In Advisory Opinion No. 18-07, issued July 30, 2018, the OIG permitted a group purchasing organization (GPO) to serve health care facilities owned by the same parent organization as the GPO. While acknowledging that the arrangement did not fully satisfy all of the requirements of the GPO safe harbor to the Anti-Kickback Statute (AKS), the OIG determined there was an acceptably low risk of fraud and abuse based on the GPO's longstanding operation and the facts presented by the GPO.
The advisory opinion was requested by a GPO that has provided hospital group purchasing services to its members for more than 20 years. As a result of a series of corporate changes, the GPO is indirectly owned by a parent company that also owns 31 hospitals. The parent company is a public company and the hospitals it owns are separate legal entities located across multiple states. The GPO currently contracts with vendors and negotiates discounts on behalf of 134 member hospitals and other health care facilities. The GPO's current members do not have a direct or indirect ownership relationship with the GPO, and the GPO's current arrangement meets the requirements of the GPO safe harbor.
In addition to standard hospital supplies and equipment, the GPO negotiates discounts on specialized products and services, including technology platforms, staffing and physician services. While the GPO contracts with vendors for discounts on these specialized products and services, it does not enter into contracts with its vendors to provide any products or services. Each member enters into a separate agreement with the vendor for the actual products and services to be provided. The OIG also noted that with three exceptions, the GPO does not share GPO fees with its members.
Under the proposed arrangement, the GPO would now offer its services to hospitals owned by its parent organization. These affiliated health care facilities would represent 35 percent of the GPO's membership and an estimated 20 percent of purchasing volume. All members, whether commonly owned or unrelated, would be subject to the same contract terms and conditions.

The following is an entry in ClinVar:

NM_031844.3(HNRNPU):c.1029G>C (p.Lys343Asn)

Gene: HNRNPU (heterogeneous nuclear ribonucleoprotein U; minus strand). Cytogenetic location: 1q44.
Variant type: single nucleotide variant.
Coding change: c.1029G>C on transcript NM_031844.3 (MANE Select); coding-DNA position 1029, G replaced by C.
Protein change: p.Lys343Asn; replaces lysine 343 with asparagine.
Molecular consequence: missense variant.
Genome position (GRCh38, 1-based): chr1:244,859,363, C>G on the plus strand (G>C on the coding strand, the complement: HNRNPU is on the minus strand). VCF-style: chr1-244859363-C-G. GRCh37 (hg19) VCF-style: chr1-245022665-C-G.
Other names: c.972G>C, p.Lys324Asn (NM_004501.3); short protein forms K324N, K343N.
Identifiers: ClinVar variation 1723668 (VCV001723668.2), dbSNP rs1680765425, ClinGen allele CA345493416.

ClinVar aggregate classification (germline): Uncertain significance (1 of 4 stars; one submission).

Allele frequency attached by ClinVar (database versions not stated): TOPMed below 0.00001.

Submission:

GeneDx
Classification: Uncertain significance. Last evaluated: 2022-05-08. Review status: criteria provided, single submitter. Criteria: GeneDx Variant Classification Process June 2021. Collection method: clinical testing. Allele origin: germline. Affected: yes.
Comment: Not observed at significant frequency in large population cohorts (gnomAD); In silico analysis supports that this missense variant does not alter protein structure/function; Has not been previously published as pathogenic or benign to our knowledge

The administrative fees paid by vendors to a GPO potentially implicate the AKS because they could be used as payments to induce referrals of federal health care business. The GPO safe harbor excludes such GPO fees from the definition of remuneration under the AKS if certain requirements are met. To meet these requirements, the GPO must have a written agreement with each member that sets forth the fees that vendors will pay to the GPO and requires the GPO to disclose to members at least annually (and the Secretary of HHS upon request) the amount received from vendors. In order for a GPO to be eligible for protection under the safe harbor, its members must not be owned by the GPO or commonly owned by the same parent company as the GPO.
Though the proposed arrangement does not completely satisfy all of the elements of the GPO safe harbor because of the common ownership of the GPO with some of its proposed members, the OIG found sufficient protections to distinguish it from riskier fact patterns deemed illegal in prior guidance . The OIG concluded that the proposed arrangement posed a sufficiently low risk of fraud and abuse for the following reasons:
Advisory Opinion 18-07 is consistent with the trend of recent advisory opinions permitting an expansion of GPOs beyond the strict confines of the GPO safe harbor. For example, the OIG approved arrangements involving GPOs that did not fully satisfy the GPO safe harbor in Advisory Opinions 12-01 and 16-06. (See "OIG Okays Purchasing Structure Outside of Strict Compliance with Discount and GPO Safe Harbors" and "OIG Approves Wholly Owned Group Purchasing Organization.")
Interestingly, the OIG does not mention the discount safe harbor anywhere in Advisory Opinion 18-07. In its prior advisory opinions dealing with GPOs, the OIG recognized that the discount safe harbor was potentially applicable to protect administrative fees that might not otherwise be protected by the GPO safe harbor. Here, there is no reference to the discount exception or safe harbor, or to proper reporting on cost reports. It is unclear whether the OIG's silence on the discount safe harbor indicates its intentional suggestion of a change in approach relative to the discount safe harbor in connection with arrangements that do not fully satisfy the GPO safe harbor. Perhaps the omission simply reflects the fact that the subject GPO certified that it did not share administrative fees except for three arrangements on which the OIG specifically stated it was not offering an opinion. Without further clarification from the OIG, it seems prudent for cost report buyers to report as discounts any GPO fees that are not fully protected by the GPO safe harbor.
Reviewed by Bill Mathias